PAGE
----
Ohio Supreme Court to Decide on Damage Limits Law in Child Rape Cases
COLUMBUS, Ohio – In 2005, the Ohio General Assembly passed tort reform which limited financial judgments in court cases. Specifically, the law limits the amount a court or jury can award a victim for “non-monetary” losses such as pain and suffering.
Now the Ohio Supreme Court is considering whether that law is unconstitutional as it applies to people who were sexually assaulted as children. Arguments were made in the Supreme Court that the tort reform laws curtail the rights of survivors of childhood sexual abuse and undermine a jury’s constitutional role in deciding cases.
The case has drawn interest both statewide and nationally from groups backing the current law and from those supporting a change to it. Among those backing the law are many business groups who are worried about potential business impacts if an exception is made for victims of sexual abuse. Also arguing in support of the law is Ohio Attorney General Dave Yost.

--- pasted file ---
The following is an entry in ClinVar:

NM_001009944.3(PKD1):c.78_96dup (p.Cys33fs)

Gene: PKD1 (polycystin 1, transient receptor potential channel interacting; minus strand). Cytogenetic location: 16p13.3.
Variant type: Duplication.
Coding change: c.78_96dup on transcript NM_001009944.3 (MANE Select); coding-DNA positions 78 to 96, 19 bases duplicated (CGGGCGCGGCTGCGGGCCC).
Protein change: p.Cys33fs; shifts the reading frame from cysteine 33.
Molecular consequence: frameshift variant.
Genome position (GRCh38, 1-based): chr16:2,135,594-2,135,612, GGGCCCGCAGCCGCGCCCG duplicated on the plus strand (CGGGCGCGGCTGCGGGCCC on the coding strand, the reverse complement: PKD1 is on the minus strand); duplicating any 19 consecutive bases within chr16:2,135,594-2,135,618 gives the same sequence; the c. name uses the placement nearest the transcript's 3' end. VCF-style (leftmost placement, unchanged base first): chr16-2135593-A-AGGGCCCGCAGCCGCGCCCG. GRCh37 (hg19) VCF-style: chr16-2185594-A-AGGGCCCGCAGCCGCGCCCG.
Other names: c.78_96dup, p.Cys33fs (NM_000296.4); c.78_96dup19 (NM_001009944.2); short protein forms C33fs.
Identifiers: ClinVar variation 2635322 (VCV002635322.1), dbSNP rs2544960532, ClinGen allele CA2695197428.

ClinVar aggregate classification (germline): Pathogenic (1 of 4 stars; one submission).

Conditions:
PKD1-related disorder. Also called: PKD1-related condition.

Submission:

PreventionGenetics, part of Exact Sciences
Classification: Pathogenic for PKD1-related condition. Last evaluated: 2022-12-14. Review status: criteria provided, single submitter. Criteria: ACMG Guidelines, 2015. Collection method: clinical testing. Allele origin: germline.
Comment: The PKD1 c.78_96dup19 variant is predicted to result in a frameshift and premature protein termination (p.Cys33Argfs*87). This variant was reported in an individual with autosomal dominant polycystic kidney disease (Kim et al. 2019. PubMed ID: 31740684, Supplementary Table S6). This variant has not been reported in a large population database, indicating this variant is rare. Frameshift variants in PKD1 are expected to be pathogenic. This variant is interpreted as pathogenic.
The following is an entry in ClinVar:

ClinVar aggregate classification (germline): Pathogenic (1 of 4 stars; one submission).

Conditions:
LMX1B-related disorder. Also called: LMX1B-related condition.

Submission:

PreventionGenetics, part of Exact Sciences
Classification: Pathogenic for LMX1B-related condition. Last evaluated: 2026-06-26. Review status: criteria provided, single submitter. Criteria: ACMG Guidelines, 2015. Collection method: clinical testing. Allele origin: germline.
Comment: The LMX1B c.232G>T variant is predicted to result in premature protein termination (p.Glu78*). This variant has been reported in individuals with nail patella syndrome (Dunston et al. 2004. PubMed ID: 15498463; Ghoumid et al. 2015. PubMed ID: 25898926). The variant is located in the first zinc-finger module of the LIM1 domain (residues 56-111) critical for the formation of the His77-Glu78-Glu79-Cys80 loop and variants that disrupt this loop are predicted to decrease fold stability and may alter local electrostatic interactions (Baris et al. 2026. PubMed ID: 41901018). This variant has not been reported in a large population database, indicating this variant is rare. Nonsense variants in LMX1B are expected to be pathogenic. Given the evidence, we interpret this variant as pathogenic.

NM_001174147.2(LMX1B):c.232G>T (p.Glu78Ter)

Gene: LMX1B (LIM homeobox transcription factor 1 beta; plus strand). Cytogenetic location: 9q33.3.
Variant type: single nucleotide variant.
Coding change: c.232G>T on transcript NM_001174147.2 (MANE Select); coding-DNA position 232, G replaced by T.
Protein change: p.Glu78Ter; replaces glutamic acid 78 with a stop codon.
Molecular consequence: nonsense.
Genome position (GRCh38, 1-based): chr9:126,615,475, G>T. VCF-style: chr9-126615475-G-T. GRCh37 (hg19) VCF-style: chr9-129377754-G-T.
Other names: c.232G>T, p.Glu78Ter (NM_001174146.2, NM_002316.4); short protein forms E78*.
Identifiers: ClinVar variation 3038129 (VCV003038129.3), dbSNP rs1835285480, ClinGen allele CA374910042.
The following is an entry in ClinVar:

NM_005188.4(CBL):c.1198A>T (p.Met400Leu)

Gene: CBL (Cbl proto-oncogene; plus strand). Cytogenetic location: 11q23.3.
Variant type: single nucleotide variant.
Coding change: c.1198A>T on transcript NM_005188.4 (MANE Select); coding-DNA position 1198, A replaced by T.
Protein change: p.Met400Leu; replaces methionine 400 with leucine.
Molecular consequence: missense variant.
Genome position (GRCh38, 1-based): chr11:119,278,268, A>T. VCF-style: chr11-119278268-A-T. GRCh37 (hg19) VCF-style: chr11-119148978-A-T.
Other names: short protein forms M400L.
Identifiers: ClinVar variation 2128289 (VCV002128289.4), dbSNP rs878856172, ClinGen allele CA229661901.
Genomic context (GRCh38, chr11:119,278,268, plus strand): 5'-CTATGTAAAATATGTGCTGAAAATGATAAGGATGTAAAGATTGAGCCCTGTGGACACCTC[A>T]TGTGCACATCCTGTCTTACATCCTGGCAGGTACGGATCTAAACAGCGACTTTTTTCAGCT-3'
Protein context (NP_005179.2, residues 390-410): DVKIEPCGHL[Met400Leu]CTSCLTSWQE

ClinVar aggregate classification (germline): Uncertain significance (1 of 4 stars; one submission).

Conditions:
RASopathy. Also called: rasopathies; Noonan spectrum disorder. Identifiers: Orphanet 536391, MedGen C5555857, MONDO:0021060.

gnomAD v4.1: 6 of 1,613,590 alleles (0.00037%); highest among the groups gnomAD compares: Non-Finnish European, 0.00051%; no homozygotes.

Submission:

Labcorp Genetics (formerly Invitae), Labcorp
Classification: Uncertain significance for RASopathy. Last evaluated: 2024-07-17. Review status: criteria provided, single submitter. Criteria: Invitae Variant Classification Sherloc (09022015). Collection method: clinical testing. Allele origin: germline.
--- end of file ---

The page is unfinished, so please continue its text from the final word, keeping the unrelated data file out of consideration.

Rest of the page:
While acknowledging the law may be “foolish policy” as it applies to a child victim of sexual abuse, Attorney General Yost nonetheless argues that the law should be upheld. He urged that just because the law is foolish does not make it unconstitutional and that any change in the law should come from lawmakers, not the court.
To date, the Ohio General Assembly has not demonstrated any willingness to lift the boundaries and restrictions it has placed on courts and juries.
Research has shown that survivors of sexual assault, particularly those who suffered a sexual assault as a child, have long-term mental health consequences including depression, post-traumatic stress, and suicide attempts.
Our firm believes that this law shields rapists and pedophiles. While such perpetrators can face life-long prison sentences, lobbyists for insurance companies and businesses have worked to make victims of abuse have limited recovery rights, no matter how many times the child is sexually assaulted by an individual. We encourage you to contact your state representative and ask that they support a change in this law.